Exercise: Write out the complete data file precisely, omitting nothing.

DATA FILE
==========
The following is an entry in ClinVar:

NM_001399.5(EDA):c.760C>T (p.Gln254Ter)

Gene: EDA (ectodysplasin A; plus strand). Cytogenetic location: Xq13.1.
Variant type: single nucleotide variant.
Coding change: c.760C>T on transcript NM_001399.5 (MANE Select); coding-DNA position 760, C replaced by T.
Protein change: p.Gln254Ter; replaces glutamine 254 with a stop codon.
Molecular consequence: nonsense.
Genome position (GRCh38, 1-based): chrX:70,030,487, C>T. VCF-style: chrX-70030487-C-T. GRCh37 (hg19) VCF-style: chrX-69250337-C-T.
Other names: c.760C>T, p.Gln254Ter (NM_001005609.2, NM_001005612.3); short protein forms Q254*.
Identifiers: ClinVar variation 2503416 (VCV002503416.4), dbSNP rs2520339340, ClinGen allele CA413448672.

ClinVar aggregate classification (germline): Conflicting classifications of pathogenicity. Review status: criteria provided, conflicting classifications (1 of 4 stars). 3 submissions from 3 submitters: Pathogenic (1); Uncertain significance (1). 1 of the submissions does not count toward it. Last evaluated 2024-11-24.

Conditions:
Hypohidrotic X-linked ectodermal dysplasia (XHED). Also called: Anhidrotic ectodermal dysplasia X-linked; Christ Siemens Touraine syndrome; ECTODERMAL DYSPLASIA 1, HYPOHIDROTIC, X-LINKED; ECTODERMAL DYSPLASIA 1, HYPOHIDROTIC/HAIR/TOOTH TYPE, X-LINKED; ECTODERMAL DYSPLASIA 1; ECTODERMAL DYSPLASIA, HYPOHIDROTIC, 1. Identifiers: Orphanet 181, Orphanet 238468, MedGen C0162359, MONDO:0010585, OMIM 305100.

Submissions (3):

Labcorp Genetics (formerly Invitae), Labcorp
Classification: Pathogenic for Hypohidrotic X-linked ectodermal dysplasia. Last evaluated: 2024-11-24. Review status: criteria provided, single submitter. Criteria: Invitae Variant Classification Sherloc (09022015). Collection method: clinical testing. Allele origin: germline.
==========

The following is an entry in ClinVar:

NM_001399.5(EDA):c.760C>T (p.Gln254Ter)

Gene: EDA (ectodysplasin A; plus strand). Cytogenetic location: Xq13.1.
Variant type: single nucleotide variant.
Coding change: c.760C>T on transcript NM_001399.5 (MANE Select); coding-DNA position 760, C replaced by T.
Protein change: p.Gln254Ter; replaces glutamine 254 with a stop codon.
Molecular consequence: nonsense.
Genome position (GRCh38, 1-based): chrX:70,030,487, C>T. VCF-style: chrX-70030487-C-T. GRCh37 (hg19) VCF-style: chrX-69250337-C-T.
Other names: c.760C>T, p.Gln254Ter (NM_001005609.2, NM_001005612.3); short protein forms Q254*.
Identifiers: ClinVar variation 2503416 (VCV002503416.4), dbSNP rs2520339340, ClinGen allele CA413448672.

ClinVar aggregate classification (germline): Conflicting classifications of pathogenicity. Review status: criteria provided, conflicting classifications (1 of 4 stars). 3 submissions from 3 submitters: Pathogenic (1); Uncertain significance (1). 1 of the submissions does not count toward it. Last evaluated 2024-11-24.

Conditions:
Hypohidrotic X-linked ectodermal dysplasia (XHED). Also called: Anhidrotic ectodermal dysplasia X-linked; Christ Siemens Touraine syndrome; ECTODERMAL DYSPLASIA 1, HYPOHIDROTIC, X-LINKED; ECTODERMAL DYSPLASIA 1, HYPOHIDROTIC/HAIR/TOOTH TYPE, X-LINKED; ECTODERMAL DYSPLASIA 1; ECTODERMAL DYSPLASIA, HYPOHIDROTIC, 1. Identifiers: Orphanet 181, Orphanet 238468, MedGen C0162359, MONDO:0010585, OMIM 305100.

Submissions (3):

Labcorp Genetics (formerly Invitae), Labcorp
Classification: Pathogenic for Hypohidrotic X-linked ectodermal dysplasia. Last evaluated: 2024-11-24. Review status: criteria provided, single submitter. Criteria: Invitae Variant Classification Sherloc (09022015). Collection method: clinical testing. Allele origin: germline.